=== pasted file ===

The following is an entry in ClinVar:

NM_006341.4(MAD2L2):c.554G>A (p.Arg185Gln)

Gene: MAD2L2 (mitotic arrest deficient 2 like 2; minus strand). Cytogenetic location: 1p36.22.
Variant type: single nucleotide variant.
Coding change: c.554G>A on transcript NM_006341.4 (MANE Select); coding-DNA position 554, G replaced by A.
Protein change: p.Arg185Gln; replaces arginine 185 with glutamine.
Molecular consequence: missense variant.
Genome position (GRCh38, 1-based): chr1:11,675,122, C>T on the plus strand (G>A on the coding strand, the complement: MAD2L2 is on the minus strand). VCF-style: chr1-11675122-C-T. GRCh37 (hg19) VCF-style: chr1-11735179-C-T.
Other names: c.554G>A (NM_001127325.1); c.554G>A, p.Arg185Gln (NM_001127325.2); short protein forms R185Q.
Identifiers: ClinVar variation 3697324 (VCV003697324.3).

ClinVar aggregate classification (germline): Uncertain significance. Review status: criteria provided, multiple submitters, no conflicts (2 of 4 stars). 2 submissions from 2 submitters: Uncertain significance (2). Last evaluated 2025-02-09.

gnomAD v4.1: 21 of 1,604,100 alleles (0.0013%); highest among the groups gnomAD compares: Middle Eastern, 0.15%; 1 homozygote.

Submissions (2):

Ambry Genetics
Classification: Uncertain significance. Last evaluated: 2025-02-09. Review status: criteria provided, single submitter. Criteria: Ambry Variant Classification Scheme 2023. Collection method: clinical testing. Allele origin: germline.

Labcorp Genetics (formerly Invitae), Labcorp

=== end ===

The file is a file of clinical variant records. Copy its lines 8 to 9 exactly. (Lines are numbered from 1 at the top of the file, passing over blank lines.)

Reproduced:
Genome position (GRCh38, 1-based): chr1:11,675,122, C>T on the plus strand (G>A on the coding strand, the complement: MAD2L2 is on the minus strand). VCF-style: chr1-11675122-C-T. GRCh37 (hg19) VCF-style: chr1-11735179-C-T.
Other names: c.554G>A (NM_001127325.1); c.554G>A, p.Arg185Gln (NM_001127325.2); short protein forms R185Q.